Breckenridge

Breckenridge actually reminds me quite a bit of Athens, with its main street lined with small businesses and restaurants. There are also many unique venues to explore while trying to recover after a long day of boarding or skiing. Each year when we visit, we have a family tradition of walking down Main Street after dinner to the small outdoor Crepe A La Cart, where we all get our favorite variety of dessert.

When I began skiing during my junior year of high school, I found that many skiing skills were transferable from my years of playing hockey. It helped me to develop some decent skiing skill on downhill trails. After taking some lessons, I progressed from green trails up to the lower level black diamond courses.

Now, I can take on the steeper, upper altitude bowls and peaks that can range from 10,000 to 13,000 feet. This year, I covered more terrain than I had ever before–skiing from one mountain boundary all the way to the other side, covering 5 different peaks and a variety of runs along the way. Skiing is a great way to enjoy the mountains and to get away from the demands of school.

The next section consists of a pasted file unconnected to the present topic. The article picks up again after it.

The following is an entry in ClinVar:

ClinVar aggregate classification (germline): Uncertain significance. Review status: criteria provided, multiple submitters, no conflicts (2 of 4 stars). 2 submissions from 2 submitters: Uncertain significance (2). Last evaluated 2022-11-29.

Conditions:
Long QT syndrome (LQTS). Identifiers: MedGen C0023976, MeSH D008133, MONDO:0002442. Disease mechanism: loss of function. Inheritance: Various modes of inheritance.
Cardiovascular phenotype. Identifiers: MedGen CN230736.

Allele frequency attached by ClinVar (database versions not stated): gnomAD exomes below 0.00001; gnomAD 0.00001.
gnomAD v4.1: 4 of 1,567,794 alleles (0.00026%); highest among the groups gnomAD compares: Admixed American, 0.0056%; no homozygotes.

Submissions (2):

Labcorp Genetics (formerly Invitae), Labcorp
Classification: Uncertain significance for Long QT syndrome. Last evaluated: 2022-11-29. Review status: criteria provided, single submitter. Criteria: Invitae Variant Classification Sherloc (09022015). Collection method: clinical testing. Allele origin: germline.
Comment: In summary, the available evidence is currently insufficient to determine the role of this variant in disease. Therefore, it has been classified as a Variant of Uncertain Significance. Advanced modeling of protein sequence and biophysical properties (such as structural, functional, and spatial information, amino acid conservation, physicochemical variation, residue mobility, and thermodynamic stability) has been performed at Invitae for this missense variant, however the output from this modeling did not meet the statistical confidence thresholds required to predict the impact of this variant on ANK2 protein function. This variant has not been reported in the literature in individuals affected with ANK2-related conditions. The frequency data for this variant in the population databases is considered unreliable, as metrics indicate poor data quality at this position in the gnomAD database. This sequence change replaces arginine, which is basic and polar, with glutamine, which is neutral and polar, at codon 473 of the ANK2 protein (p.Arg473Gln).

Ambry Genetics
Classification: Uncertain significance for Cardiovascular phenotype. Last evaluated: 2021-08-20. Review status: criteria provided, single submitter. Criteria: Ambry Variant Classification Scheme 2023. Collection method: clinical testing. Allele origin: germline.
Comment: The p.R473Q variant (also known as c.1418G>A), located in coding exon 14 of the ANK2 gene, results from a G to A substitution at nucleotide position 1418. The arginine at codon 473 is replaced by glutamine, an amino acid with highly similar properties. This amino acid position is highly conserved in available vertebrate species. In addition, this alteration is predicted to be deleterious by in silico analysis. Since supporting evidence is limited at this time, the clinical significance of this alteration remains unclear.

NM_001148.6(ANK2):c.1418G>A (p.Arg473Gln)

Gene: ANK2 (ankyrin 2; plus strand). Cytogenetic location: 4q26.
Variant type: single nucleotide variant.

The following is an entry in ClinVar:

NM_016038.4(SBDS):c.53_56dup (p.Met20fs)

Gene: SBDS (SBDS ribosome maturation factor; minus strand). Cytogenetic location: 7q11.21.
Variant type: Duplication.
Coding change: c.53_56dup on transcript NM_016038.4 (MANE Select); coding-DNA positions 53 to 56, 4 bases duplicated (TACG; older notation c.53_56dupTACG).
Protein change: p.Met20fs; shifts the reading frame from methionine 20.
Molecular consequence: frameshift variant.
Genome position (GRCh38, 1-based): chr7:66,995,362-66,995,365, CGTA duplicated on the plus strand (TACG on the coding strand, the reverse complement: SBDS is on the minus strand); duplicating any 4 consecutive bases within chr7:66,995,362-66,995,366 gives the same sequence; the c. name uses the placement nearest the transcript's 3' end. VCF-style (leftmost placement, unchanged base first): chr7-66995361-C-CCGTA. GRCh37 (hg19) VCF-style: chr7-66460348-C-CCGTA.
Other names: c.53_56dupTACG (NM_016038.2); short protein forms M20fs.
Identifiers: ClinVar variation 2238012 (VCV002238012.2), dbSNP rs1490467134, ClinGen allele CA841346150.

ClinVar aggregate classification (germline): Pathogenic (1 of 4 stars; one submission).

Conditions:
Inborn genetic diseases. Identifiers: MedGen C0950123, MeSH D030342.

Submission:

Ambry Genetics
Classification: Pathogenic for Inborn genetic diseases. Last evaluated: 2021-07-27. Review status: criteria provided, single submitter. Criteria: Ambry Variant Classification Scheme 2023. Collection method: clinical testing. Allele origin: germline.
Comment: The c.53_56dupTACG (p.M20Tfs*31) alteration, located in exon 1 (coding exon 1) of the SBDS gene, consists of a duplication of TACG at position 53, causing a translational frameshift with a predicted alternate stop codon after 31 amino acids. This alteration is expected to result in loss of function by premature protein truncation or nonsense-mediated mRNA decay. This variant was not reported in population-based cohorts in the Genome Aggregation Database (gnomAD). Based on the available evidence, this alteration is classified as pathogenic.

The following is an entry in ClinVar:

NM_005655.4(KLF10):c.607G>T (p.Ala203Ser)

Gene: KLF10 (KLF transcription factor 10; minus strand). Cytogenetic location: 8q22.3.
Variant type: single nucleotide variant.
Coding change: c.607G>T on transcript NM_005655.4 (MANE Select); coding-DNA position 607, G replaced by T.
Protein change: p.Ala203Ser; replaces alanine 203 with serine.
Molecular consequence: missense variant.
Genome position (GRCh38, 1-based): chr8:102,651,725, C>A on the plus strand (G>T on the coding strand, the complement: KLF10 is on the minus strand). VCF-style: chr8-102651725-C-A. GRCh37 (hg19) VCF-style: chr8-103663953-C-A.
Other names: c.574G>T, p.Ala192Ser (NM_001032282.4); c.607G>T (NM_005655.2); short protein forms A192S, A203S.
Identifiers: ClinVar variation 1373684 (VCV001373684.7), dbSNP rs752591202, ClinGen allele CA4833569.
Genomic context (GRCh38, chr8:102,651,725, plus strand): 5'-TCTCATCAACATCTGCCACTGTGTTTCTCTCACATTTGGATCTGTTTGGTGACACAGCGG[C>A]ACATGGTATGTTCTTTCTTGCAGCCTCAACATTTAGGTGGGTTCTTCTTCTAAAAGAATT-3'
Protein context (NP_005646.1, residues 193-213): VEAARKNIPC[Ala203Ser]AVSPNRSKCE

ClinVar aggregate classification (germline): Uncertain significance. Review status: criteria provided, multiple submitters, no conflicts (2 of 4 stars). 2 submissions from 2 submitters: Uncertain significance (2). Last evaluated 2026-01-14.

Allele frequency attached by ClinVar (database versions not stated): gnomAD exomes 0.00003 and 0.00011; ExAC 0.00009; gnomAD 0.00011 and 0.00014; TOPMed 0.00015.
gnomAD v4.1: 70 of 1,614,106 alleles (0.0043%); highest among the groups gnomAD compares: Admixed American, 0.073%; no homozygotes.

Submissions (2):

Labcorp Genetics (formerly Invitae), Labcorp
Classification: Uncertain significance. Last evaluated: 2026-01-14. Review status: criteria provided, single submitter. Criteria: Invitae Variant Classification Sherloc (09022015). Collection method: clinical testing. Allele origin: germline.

Visiting TTX

Sarah Anderson

Sarah Anderson,
Senior, Industrial and Systems Engineering

Athens, OH 12 March 2014 – Earlier this week, the Engineering Ambassadors went on our annual professional development corporate trip. This year, we went to Chicago for a couple of days and visited different companies and met several OU alumni. The companies ranged from a fry grease regeneration and processing facility to a civil engineering firm that inspected the structure of some of the city’s iconic skyscrapers.

One of the places we visited was TTX, a railcar pooling company. This company fills a unique niche in that it rents its iconic yellow railcars to the major railways for as long as they are needed, and then the cars are transported short distances to the location to where they can be used next, similar to a rental car company.

TTX